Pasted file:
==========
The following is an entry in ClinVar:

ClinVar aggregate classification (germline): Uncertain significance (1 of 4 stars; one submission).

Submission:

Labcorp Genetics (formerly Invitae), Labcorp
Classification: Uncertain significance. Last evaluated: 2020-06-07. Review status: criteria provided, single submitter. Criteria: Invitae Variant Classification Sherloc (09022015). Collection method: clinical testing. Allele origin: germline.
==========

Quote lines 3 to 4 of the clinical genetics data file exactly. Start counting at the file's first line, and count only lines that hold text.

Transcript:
Submission:

Labcorp Genetics (formerly Invitae), Labcorp